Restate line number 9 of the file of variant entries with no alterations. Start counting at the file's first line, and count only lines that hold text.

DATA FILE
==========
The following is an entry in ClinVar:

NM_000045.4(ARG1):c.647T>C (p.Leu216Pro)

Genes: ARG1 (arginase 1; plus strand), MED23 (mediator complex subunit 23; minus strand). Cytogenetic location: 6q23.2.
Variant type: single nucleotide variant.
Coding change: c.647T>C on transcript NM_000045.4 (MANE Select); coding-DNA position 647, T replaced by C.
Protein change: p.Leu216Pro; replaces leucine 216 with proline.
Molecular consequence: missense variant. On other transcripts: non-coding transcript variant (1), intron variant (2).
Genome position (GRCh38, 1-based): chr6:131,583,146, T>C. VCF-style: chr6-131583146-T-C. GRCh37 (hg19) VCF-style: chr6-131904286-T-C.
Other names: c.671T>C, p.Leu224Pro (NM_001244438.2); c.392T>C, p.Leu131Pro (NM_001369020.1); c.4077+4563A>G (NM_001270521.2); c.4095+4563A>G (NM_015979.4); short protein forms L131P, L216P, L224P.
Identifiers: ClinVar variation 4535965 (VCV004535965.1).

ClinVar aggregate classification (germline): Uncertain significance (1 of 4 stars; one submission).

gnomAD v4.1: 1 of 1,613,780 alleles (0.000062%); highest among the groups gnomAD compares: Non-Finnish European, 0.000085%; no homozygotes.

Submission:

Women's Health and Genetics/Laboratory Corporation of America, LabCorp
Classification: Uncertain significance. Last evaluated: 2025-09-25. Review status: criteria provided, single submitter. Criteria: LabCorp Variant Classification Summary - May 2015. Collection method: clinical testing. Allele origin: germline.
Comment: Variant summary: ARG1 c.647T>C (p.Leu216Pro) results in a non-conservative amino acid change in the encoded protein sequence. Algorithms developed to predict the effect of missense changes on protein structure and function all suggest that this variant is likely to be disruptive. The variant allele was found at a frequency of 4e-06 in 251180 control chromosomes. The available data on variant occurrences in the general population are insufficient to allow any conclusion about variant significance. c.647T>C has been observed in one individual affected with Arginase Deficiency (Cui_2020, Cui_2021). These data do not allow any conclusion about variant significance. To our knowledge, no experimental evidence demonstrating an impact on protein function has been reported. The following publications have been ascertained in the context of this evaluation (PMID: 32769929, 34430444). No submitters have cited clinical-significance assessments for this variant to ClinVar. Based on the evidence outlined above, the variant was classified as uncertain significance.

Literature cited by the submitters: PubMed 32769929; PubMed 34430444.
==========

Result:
Other names: c.671T>C, p.Leu224Pro (NM_001244438.2); c.392T>C, p.Leu131Pro (NM_001369020.1); c.4077+4563A>G (NM_001270521.2); c.4095+4563A>G (NM_015979.4); short protein forms L131P, L216P, L224P.